A society where books are burned and reading is banned, seems like a far off dystopian land, but it's happening in America, and it's happening now. Books such as Ray Bradbury's ""Fahrenheit 451"" are being banned daily. The book, ironically, is about a fireman who runs away from society because he refuses to burn books and submit to a life without meaning. Although "Fahrenheit 451" brings up issues pertaining to controversial beliefs, it should not be banned because of it's educational value. By reading this book students are exposed to life lessons and experiences all within the confines of a book.
In the 21st century, many books are challenged and banned for their content, some of these include The Adventures of Huckleberry Finn, Animal Farm, and Fahrenheit 451. Many of the reasons given for banning are the same. The reasons include violence, language, symbols, and religion. This makes it very difficult for educational professionals; which books should be taught and which ones should be banned, when does protection become unnecessary censorship? Although Fahrenheit 451 shows some dark themes such as banning books, disregard for human life, and suicide, it should be included in the school curriculum because it shows the dystopian future that awaits the world if the events in the book become a reality.
Also, some say that you should not be exposing bad behavior or language to students but in reality they hear and see these things everyday, and by banning a book, that is not protecting them. Writers have the freedom to write whatever they want and that is a part of the First Amendment, so why banned their book? “The First Amendment allows individuals to speak, publish, read and view what they wish, worship (or not worship) as they wish, associate with
At one point in time, over 7,220 books have been challenged to be banned. Though these books have been removed for the safety of children, not all books should be banned for many reasons. These include the fact that banning books is infringing on the First Amendment, keeping children from understanding the real world, and, even though there are many reasons for book banning, not banning books could help a student’s education and can even work against itself. Banning a book from a school or public library could go against a person’s First Amendment of the freedom of press.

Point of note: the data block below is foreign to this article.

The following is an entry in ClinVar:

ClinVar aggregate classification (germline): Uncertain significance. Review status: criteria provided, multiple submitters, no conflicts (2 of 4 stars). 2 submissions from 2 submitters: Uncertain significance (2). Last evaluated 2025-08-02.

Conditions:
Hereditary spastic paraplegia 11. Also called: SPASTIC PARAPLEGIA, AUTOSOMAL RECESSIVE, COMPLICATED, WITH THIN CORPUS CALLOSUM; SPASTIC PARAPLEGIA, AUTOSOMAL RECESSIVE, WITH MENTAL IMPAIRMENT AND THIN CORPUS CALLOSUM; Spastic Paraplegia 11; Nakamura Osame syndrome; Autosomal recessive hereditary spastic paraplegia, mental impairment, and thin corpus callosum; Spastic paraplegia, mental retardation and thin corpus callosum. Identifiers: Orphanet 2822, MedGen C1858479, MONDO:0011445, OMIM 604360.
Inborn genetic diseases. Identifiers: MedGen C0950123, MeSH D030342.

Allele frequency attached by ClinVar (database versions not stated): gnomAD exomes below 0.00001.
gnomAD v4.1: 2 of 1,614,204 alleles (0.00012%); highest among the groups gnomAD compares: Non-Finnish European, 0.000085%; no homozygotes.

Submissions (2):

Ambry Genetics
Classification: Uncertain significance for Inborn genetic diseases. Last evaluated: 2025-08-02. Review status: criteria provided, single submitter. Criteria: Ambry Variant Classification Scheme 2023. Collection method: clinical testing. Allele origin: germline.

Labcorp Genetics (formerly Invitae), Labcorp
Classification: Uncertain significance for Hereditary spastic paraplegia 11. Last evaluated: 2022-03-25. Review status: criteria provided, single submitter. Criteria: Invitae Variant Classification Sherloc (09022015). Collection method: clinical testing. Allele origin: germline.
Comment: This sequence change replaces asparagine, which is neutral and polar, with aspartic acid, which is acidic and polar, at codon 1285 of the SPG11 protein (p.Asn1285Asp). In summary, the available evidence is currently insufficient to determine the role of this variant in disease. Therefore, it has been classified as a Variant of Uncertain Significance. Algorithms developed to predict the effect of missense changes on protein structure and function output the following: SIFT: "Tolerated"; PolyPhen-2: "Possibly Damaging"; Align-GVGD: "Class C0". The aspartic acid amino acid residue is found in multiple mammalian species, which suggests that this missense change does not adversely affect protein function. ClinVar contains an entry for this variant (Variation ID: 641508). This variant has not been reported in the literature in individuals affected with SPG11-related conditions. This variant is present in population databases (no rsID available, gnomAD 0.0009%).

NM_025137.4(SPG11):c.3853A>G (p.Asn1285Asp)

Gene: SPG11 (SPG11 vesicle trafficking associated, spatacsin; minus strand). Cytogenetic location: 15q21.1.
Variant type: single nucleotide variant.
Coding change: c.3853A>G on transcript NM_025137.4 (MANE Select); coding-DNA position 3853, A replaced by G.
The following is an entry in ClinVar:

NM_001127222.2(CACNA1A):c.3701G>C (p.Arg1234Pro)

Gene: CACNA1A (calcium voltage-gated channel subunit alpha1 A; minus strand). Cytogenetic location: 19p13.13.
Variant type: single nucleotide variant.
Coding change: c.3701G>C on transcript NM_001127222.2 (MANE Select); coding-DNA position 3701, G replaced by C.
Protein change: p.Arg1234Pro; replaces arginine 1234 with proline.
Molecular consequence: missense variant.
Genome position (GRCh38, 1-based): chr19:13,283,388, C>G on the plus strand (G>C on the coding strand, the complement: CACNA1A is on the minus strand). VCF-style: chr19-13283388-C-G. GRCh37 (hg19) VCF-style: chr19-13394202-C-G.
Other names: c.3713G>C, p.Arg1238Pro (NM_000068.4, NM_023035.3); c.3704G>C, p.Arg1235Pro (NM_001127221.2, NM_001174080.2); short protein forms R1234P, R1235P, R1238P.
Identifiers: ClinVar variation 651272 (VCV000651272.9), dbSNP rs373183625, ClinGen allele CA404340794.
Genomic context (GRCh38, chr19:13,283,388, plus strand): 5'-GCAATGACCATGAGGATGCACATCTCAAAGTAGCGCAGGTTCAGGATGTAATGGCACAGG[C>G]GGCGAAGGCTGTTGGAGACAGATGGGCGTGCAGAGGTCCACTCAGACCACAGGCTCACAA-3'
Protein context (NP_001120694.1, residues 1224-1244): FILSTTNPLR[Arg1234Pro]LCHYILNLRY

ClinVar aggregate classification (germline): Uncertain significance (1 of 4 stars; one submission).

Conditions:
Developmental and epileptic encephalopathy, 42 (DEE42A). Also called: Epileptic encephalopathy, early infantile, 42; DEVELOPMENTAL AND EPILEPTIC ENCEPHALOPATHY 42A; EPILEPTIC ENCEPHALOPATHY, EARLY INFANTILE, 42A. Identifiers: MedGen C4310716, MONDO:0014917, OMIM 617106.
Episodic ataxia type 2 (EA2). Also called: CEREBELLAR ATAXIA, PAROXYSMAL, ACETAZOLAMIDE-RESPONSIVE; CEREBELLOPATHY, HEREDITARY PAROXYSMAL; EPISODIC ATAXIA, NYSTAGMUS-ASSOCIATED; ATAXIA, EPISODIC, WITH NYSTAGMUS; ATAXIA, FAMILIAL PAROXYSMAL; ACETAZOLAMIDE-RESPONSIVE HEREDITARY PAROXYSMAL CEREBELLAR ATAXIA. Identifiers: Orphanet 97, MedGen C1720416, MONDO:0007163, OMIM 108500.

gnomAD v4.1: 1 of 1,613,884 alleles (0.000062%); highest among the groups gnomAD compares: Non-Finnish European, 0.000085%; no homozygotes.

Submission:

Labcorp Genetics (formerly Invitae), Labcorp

It denies individuals of finding out about their general surroundings. Books should not be banned because of what they appear to be. For instance, restricting books are unlawful and not valuable for schools. '' I don't think a school board can wrap its political concerns in the cloak of educational suitability,'' Mr. Levine said (“Book-Banning Arguments are heard ”). The statement is vital in light of the fact that it gives
Huckleberry Finn, Of Mice and Men, The Great Gatsby: all cherished American classics; however, all of these novels have been banned in at least one public high school library in America. Those are not the only novels that have been banned, though. Approximately 11,300 novels have been banned, or challenged, in public high schools and libraries since 1982 (About Banned Books). These novels have been banned for numerous reasons, such as racism, offensive language, and current controversial subjects such as homosexuality and rape. Over 50% of these novels were banned by parents wishing to shield their children from content they deemed inappropriate.